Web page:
Recently, celebrities were called out for wasting water on social media in drought-stricken California. The trend, #DroughtShaming, shamed celebrities like musician Jennifer Lopez and actress Barbra Streisand. Even actor Sean Penn, who people widely regard as a champion for liberal causes, kept his own lawn green despite the call to save water. California Governor Jerry Brown called for a mandatory cut in water usage, making these celebrities appear to be above the law to angered social media users.
The trend of public shaming on social media has been around as long as social media itself. If one remembers the saying, “Every action has a consequence,” the consequences are significantly amplified on social media. There are no shortage of stories about people who have been shamed on social media. Some have lost their jobs as a result of public shaming on social media, and the volatile and unpredictable nature of the Internet has even led to death threats. However, one must ask whether or not it is effective in preventing future social media gaffes.
Many psychologists subscribe to the philosophy that “past behavior is a predictor of future behavior,” which may indicate that someone who has been shamed on social media for their actions before is likely to commit the same actions and be shamed again. In 2013, public relations executive Justine Sacco was fired for a derogatory tweet regarding AIDS in Africa. Although she apologized for her actions, she was still widely slammed by social media users.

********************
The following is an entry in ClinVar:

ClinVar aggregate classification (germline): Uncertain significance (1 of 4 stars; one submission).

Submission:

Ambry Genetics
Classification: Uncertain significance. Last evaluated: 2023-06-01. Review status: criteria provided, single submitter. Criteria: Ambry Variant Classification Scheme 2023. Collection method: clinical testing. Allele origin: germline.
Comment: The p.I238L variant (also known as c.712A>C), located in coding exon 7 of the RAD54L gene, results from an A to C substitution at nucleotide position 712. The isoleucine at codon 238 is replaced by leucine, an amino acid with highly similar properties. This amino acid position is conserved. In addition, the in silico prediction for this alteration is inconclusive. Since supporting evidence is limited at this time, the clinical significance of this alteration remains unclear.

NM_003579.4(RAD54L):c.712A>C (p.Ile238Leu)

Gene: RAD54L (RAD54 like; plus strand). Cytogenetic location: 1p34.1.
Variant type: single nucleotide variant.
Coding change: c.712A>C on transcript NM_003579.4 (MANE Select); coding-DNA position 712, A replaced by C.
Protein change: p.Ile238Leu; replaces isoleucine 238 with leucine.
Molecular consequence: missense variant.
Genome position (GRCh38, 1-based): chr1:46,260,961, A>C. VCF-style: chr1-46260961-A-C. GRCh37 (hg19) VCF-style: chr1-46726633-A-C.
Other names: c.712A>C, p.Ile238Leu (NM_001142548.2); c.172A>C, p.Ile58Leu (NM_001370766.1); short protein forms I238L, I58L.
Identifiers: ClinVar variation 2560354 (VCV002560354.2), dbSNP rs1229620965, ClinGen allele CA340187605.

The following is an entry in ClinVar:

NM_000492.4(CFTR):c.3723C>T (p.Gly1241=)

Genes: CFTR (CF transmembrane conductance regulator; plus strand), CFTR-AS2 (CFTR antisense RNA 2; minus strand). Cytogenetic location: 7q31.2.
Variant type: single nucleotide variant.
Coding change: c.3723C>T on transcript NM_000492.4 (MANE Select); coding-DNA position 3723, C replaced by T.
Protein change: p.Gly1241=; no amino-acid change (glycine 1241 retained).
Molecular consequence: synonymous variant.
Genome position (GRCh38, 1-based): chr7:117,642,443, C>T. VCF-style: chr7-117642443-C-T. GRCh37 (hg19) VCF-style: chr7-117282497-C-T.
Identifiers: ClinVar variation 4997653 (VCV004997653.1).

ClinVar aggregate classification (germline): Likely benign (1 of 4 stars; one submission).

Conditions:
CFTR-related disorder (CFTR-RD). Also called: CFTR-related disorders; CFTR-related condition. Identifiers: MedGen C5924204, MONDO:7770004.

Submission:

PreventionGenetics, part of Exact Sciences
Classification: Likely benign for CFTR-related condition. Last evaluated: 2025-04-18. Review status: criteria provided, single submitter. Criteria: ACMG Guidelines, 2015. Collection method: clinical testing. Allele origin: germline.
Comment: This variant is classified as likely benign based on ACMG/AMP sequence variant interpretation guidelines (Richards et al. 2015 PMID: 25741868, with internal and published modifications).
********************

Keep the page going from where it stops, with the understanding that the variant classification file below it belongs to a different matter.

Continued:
Did Justine learn from her mistake? According to this 2015 New York Times article, Sacco was able to find employment right away, but turned it down to work in the most unlikely of places: Addis Ababa, Ethiopia. She volunteered to do public relations for an NGO that was working to reduce maternal mortality rates in the country. She then found work with Hot or Not as a marketing and promotion director.
According to Jon Ronson, who penned the article updating viewers on Sacco’s life, “Social media is so perfectly designed to manipulate our desire for approval, and that is what led to her undoing. Her tormentors were instantly congratulated as they took Sacco down, bit by bit, and so they continued to do so. Their motivation was much the same as Sacco’s own — a bid for the attention of strangers,” he said.
The global outrage at Sacco’s tweet caused her to be more careful about what she posted on social media. Former White House intern Monica Lewinsky was also publicly shamed before the rise of social media for her alleged affair with then-President Bill Clinton in 1998. Lewinsky, now a contributing editor at Vanity Fair, has kept somewhat of a low profile since the incident. In a recent Huffington Post article, she stressed that before one shames someone on social media, they have to understand the context of their post.
“What’s happened with the Internet is that we lose context for a story, but mainly we lose context for a person,” Lewinsky said. “This is someone’s daughter. This is someone’s sister. This is somebody that has a sense of humor that might be different from mine. This is someone who has a long range of life experiences, which inform how they themselves, view the world, or how they articulate themselves.”
Is public shaming on social media effective in preventing future social media gaffes? It could be if someone has done something horrible, and if they realize their mistakes. However, many people go about shaming for all the wrong reasons. Although it could cause people to change their behavior, the change needs to come from the person, rather than arise because of demands from a large Internet mob. Another saying to keep in mind, “the end doesn’t justify the means.”